4. Fr. Odoric treateth of the manners of the people of Chaldæa ; of India within land ; and of Ormes.
Departing thence I went into CHALD1EA,1 which is a great kingdom, and as I went thither I passed by the Tower of Babel, which is distant perchance four days' journey from (the city) .2 And in this land of Chaldæa they have a language of their own ; and the men are comely, but the women in sooth of an ill favour.3 The men indeed go smartly dressed and decked as our women go here, and on their heads they wear a kind of fillet of gold and pearls ; whilst the women have nothing on them but a miserable shift reaching to the knees, and with sleeves so long and
or the regions adjoining, if he does not indeed proceed north as far as Mosul, before descending into Chaldæa. The fine hill pastures, abundant manna, profusion of partridges, and fine old men (" many of them," says an authority quoted by Ritter, attaining a hundred years in full possession of their bodily and mental faculties"), are all characteristic of the mountains of Kurdistan, embracing the Hus of Odoric according to the second interpretation just given, though I can find little of a specific kind on record as to the hill countries of Khuzistan and Luristan. The knitting and spinning of the men I do not find anywhere mentioned ; it is a well-known circumstance in the Himalayan villages. (Ritter, ix, 611, 622 ; J. R. G. S. ix, 100, 104, etc.)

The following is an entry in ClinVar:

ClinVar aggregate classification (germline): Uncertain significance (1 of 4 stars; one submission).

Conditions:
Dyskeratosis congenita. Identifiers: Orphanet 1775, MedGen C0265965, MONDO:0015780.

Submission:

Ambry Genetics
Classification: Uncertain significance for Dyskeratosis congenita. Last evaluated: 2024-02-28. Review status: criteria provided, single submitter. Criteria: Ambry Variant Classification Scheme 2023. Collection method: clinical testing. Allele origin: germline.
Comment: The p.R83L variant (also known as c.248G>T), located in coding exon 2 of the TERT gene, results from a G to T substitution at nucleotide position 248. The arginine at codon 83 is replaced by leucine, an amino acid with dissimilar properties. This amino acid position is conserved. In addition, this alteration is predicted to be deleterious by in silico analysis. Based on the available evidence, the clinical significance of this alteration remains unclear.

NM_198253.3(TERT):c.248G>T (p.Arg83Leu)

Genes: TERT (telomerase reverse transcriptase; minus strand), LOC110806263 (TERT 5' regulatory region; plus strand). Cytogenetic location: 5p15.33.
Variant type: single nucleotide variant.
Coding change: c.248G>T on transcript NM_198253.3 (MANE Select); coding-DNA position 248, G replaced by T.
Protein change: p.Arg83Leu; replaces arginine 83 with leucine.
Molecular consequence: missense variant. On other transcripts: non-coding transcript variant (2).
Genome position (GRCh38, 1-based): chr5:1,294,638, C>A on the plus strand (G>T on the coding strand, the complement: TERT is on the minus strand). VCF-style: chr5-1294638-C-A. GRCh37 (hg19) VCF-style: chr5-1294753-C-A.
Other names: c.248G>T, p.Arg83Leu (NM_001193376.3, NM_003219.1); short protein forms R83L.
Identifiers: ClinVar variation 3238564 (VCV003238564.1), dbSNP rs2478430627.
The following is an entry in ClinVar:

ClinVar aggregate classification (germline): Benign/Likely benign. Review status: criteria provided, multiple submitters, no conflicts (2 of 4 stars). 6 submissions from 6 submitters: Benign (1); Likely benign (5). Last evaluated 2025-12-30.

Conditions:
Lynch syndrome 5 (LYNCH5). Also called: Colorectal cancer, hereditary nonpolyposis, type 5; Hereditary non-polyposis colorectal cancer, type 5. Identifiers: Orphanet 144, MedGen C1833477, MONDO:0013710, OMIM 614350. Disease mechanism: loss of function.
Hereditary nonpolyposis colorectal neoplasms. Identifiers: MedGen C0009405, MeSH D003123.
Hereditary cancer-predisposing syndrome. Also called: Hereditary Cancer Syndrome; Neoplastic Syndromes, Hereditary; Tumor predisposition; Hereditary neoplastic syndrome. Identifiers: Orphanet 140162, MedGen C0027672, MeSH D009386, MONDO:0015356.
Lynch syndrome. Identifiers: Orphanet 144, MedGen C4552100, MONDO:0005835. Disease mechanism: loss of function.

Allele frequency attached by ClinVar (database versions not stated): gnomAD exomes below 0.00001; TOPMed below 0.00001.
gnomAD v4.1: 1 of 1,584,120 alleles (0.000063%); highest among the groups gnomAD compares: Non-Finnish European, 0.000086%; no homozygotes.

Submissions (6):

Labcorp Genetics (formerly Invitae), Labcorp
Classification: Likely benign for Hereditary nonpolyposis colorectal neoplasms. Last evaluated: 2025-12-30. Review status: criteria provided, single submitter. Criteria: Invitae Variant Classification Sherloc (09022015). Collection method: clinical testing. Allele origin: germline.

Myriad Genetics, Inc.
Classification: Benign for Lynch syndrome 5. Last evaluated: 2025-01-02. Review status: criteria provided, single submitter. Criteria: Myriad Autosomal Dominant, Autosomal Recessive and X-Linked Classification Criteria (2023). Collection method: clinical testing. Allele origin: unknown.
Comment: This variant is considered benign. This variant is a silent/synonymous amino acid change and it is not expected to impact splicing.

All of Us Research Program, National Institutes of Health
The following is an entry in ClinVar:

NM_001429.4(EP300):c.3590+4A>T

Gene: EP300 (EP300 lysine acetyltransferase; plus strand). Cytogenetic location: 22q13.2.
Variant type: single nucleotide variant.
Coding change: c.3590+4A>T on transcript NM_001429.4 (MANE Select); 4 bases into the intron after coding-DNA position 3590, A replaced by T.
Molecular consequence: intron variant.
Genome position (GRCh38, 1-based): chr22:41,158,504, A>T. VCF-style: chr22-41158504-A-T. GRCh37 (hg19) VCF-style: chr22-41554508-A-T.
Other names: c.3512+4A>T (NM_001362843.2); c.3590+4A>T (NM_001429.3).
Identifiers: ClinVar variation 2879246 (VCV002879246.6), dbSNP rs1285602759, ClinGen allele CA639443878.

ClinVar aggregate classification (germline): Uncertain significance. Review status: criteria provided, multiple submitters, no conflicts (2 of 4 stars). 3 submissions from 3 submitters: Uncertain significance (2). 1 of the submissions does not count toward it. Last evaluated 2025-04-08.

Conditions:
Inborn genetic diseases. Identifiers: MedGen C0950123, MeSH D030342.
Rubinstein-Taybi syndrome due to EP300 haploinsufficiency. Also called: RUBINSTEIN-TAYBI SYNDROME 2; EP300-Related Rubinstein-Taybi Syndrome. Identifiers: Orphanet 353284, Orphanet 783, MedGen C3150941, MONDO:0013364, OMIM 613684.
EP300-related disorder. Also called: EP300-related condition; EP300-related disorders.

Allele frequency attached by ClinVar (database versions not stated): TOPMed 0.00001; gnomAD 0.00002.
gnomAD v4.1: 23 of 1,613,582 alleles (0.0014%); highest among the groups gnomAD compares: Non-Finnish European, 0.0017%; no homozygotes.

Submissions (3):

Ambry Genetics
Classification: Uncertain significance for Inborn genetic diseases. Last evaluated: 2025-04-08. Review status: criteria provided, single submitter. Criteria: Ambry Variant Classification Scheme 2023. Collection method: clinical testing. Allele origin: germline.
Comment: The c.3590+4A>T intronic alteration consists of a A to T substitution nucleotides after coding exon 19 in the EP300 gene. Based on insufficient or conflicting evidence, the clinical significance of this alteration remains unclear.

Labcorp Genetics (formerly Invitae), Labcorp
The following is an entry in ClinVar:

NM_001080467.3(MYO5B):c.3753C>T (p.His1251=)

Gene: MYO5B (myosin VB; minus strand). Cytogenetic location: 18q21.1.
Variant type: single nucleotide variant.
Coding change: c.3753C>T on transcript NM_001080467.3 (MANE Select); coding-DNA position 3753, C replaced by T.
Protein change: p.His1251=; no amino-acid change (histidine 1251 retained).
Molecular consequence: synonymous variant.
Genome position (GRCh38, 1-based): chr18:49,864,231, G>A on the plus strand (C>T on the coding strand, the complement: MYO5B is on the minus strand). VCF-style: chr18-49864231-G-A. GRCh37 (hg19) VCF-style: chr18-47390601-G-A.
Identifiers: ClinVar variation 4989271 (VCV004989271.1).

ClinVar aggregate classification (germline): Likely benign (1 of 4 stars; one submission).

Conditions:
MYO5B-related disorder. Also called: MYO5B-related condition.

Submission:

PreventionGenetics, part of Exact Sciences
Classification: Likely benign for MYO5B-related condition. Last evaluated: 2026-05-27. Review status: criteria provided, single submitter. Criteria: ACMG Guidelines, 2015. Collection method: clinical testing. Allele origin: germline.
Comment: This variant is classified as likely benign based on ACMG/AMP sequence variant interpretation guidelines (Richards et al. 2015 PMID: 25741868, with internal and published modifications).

I Though he calls Chaldæa a great kingdom, he would appear to mean the city of Baghdad. The peculiar language would be Arabic. Hitherto he has been in countries that speak Persian chiefly.
Ab eâ, i.e., Chaldce6, showing that Baghdad is meant, which is about sixty miles from the Birs Nimrud, and somewhat less from the ruins of Babylon. Probably the mass called Babel at the latter is Odoric's Tower (see note to Marignolli infra). It is not clear, however, how Odoric should have come by this to Baghdad.
3 In countries where Mahommedan manners prevail, and now including India, the women in the streets have a much meaner appearance than the men, because women of the better class are so little seen. Of the women of Baghdad Ker Porter says: "The humbler females generally move abroad with faces totally unveiled, having a handkerchief rolled round their heads, from beneath which their hair hangs down over their shoulders ; their garment is of a shift form reaching to their ankles, open before, and of a grey colour. Their feet are completely naked." (Travels, ii, 268).